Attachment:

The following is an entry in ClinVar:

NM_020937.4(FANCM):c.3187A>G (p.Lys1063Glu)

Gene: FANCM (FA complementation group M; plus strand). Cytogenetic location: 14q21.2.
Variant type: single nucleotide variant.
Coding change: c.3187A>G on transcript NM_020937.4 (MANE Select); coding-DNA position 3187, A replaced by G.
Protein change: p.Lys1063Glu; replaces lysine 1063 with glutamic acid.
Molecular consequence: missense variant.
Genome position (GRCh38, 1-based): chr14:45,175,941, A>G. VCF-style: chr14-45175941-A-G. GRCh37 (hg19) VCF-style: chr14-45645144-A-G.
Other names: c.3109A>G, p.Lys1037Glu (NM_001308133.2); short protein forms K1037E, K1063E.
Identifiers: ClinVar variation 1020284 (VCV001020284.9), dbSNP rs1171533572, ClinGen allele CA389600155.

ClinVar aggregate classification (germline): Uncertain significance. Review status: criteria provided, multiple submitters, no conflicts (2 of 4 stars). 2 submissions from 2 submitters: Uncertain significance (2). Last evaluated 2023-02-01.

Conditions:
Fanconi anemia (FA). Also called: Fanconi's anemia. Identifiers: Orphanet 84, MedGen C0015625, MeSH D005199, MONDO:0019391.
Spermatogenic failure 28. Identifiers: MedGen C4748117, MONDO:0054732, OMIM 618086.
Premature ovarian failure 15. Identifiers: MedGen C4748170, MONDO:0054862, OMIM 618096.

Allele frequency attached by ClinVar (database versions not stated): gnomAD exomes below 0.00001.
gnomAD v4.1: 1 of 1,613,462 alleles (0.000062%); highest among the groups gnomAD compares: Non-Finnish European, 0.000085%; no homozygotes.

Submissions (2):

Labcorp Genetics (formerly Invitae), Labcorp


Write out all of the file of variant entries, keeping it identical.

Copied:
The following is an entry in ClinVar:

NM_020937.4(FANCM):c.3187A>G (p.Lys1063Glu)

Gene: FANCM (FA complementation group M; plus strand). Cytogenetic location: 14q21.2.
Variant type: single nucleotide variant.
Coding change: c.3187A>G on transcript NM_020937.4 (MANE Select); coding-DNA position 3187, A replaced by G.
Protein change: p.Lys1063Glu; replaces lysine 1063 with glutamic acid.
Molecular consequence: missense variant.
Genome position (GRCh38, 1-based): chr14:45,175,941, A>G. VCF-style: chr14-45175941-A-G. GRCh37 (hg19) VCF-style: chr14-45645144-A-G.
Other names: c.3109A>G, p.Lys1037Glu (NM_001308133.2); short protein forms K1037E, K1063E.
Identifiers: ClinVar variation 1020284 (VCV001020284.9), dbSNP rs1171533572, ClinGen allele CA389600155.

ClinVar aggregate classification (germline): Uncertain significance. Review status: criteria provided, multiple submitters, no conflicts (2 of 4 stars). 2 submissions from 2 submitters: Uncertain significance (2). Last evaluated 2023-02-01.

Conditions:
Fanconi anemia (FA). Also called: Fanconi's anemia. Identifiers: Orphanet 84, MedGen C0015625, MeSH D005199, MONDO:0019391.
Spermatogenic failure 28. Identifiers: MedGen C4748117, MONDO:0054732, OMIM 618086.
Premature ovarian failure 15. Identifiers: MedGen C4748170, MONDO:0054862, OMIM 618096.

Allele frequency attached by ClinVar (database versions not stated): gnomAD exomes below 0.00001.
gnomAD v4.1: 1 of 1,613,462 alleles (0.000062%); highest among the groups gnomAD compares: Non-Finnish European, 0.000085%; no homozygotes.

Submissions (2):

Labcorp Genetics (formerly Invitae), Labcorp